Dissociated control as a signature of typological variability in high hypnotic suggestibility
Terhune, Devin Blair; Cardeña, Etzel and Lindgren, Magnus. 2011. Dissociated control as a signature of typological variability in high hypnotic suggestibility. Consciousness and Cognition, 20(3), pp. 727-736. ISSN 10538100 [Article]
Official URL: http://doi.org/10.1016/j.concog.2010.11.005
Abstract or Description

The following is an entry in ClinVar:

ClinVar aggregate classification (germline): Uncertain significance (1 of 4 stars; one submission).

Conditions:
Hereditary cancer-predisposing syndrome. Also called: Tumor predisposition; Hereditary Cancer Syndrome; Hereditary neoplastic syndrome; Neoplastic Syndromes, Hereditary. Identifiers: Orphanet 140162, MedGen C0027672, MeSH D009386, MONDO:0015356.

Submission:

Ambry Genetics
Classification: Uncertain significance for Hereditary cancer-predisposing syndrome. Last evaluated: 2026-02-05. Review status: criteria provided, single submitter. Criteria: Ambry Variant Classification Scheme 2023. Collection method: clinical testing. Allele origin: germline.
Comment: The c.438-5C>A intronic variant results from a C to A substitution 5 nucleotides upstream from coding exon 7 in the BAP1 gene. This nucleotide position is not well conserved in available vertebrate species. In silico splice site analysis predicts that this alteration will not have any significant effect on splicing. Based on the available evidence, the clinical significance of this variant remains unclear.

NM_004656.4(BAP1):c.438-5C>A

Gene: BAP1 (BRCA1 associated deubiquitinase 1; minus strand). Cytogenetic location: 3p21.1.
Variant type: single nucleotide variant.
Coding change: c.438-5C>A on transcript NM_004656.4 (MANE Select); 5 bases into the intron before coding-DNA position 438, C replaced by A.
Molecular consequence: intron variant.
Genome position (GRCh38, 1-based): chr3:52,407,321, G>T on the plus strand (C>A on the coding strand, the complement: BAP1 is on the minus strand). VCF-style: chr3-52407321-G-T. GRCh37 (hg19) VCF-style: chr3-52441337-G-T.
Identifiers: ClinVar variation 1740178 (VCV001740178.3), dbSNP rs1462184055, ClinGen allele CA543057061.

This study tested the prediction that dissociative tendencies modulate the impact of a hypnotic induction on cognitive control in different subtypes of highly suggestible individuals. Low suggestible (LS), low dissociative highly suggestible (LDHS), and high dissociative highly suggestible (HDHS) participants completed the Stroop colornaming task in control and hypnosis conditions. The magnitude of conflict adaptation (faster response times on incongruent trials preceded by an incongruent than those preceded by a congruent trial) was used as a measure of cognitive control. LS and LDHS participants displayed marginally superior up-regulation of cognitive control following a hypnotic induction, whereas HDHS participants’ performance declined. These findings indicate that dissociative tendencies modulate the influence of a hypnotic induction on cognitive control in high hypnotic suggestibility and suggest that HS individuals are comprised of distinct subtypes with dissimilar cognitive profiles.